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AMR Week Peek: Magellan RoadMate 700
    Editor-In-Chief
    6.22.2019

The Product
I was being asked to spend a week commuting around the New York City and Northern New Jersey area. Being a native of Boston, this prospect did not excite me, and the car I was to be driving (Chevy Malibu) did not include a built-in navigation system. Best Buy to the rescue! They provided me with a Magellan RoadMate 700, the top of the line unit from Thales Navigation's Magellan unit. This is based on the same system as Hertz NeverLost, and has been out for a couple of years already. Debuting at around $1,300, the unit retails for $999 now (Best Buy had a 10% discount on all navigation units the week I was testing it, bringing it to about $900). By comparison, this makes the RoadMate 700 the most expensive of its competitive set, which includes the Garmin Street Pilot C330, as well as the TomTom Go 300 (which even features Bluetooth so the unit can serve as a speaker for your mobile phone). Competing units retail for about $100 less. All units can be found for less online. I've seen the Magellan reviewed for years, and it is generally well regarded. Magellan offers the new 300 unit at about half the price, but owners complain about that unit for several reasons. I was quite excited to test this unit out.

Included in the box are power adapters for the car and home, a USB cable and CD (though this unit comes pre-loaded with all US and Canadian maps, and even has European maps, which you need to buy an access code to unlock), and a suction-cup windshield mounting system. For about $20 retail, you can purchase a custom-fit sleeve for storage of the unit. It also has an antenna you rotate up, which can be user-replaced if broken for under $20.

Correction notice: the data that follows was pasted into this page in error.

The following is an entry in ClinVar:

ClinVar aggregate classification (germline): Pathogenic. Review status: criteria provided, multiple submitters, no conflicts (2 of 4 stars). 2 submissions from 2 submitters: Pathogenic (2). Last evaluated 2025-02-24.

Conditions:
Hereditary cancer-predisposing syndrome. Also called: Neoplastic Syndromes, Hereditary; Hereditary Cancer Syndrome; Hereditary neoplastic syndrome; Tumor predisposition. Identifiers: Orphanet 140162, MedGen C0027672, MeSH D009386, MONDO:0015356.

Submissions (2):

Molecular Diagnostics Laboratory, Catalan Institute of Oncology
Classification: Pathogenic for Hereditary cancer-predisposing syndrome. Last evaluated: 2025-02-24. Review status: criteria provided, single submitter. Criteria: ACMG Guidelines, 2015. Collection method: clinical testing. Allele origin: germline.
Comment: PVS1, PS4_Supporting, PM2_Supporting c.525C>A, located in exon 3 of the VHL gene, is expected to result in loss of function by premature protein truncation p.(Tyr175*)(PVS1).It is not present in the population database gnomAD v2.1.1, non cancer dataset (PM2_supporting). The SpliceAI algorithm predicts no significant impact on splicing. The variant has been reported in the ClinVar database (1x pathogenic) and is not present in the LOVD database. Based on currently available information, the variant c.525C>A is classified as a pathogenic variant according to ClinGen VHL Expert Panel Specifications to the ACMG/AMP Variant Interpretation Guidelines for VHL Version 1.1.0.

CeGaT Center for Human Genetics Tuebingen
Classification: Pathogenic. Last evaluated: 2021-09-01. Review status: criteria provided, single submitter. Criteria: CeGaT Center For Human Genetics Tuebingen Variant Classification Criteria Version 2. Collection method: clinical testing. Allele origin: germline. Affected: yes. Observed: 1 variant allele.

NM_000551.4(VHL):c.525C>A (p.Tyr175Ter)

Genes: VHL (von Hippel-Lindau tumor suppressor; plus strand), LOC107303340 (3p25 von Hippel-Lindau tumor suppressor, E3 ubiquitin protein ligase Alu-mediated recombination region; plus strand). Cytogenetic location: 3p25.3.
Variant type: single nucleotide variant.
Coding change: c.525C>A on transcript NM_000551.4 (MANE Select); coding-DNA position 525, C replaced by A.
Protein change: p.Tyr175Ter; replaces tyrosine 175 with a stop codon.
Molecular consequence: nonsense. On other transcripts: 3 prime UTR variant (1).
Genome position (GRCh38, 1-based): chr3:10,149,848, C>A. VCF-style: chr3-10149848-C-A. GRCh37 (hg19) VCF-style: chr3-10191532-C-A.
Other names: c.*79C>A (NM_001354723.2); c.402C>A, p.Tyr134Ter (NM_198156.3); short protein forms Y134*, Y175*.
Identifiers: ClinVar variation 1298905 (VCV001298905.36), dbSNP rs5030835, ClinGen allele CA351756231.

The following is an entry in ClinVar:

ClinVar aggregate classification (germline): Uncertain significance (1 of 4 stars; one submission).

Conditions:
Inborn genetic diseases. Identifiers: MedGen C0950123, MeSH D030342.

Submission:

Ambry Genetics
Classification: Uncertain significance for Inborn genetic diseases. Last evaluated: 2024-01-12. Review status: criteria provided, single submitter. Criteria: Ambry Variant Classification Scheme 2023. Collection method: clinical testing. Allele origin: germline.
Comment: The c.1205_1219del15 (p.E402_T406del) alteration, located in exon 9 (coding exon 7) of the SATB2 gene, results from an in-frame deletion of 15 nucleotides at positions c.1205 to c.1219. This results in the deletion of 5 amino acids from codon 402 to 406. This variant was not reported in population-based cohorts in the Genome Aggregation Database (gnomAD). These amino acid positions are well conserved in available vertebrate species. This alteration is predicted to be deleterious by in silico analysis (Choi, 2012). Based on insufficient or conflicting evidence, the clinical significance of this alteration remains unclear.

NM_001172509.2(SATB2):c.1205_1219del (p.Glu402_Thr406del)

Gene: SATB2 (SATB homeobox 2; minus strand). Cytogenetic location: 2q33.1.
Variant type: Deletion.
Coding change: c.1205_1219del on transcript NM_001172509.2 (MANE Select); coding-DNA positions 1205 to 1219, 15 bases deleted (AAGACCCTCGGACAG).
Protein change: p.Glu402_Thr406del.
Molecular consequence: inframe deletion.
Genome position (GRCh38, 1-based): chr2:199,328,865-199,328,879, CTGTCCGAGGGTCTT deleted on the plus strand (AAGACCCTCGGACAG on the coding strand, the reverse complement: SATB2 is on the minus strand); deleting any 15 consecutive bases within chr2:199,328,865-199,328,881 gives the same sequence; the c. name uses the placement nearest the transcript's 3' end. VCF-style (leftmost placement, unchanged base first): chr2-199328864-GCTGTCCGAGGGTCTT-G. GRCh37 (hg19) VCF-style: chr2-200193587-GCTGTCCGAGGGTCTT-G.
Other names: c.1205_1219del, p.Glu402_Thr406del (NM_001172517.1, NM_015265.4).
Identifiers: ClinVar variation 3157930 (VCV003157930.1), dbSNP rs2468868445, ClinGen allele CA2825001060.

The System
For people who have used NeverLost, this is about 99% the same (it just lacks the "Return to Hertz Location" menu option). It's straight forward, and provides useful voice guidance. The user interface responds quickly, and the touch screen is very accurate. Overall, I had the unit set up and inputed 10 addresses into the address book in well under 30 minutes...maybe 15 or so.

Unlike built-in systems, portable units need to be in contact with satellites to guide you, so I left my hotel, and gave the unit a try. Driving around in New Jersey, it was quite good. I used it to get from my hotel to the office I was working out of with no flaws, and it definitely chose the best route. Unfortunately, it thought my hotel was at a different exit (30B instead of the correct 30A on 287 in New Jersey), but I knew better than the unit, so I ignored this. Turns out, I should have begun to be worried at this point.

In more complicated locales, like New York City, the unit really started to break apart. I was in Brooklyn, trying to get to 50th and 10th in Midtown Manhattan. Although I entered the exact address, and specified New York (and not Brooklyn) as the city, it kept trying to direct me to a random location in Brooklyn. I still have no clue what it was trying to do, but in New York City, a wrong turn can cost you literally hours in traffic. And it did. And this was after it randomly had me exit I-78 on my way from New Jersey to New York City, drive around a block, and get right back on 78. Then, the Target I was going to was on the left, just before the Holland Tunnel, but the unit made me go right, drive around a block, cross over to what would have been a left turn before the tunnel, and then I got stuck. See, by taking that route, I could not legally get to the Target. So, I parked the car in a near by shopping area parking lot and walked to Target. Let's just say I was frustrated enough at that point, and certainly didn't need any other incorrect directions in the city. Unfortunately, the unit wasn't done with me, as it was then that the whole Brooklyn issue came up.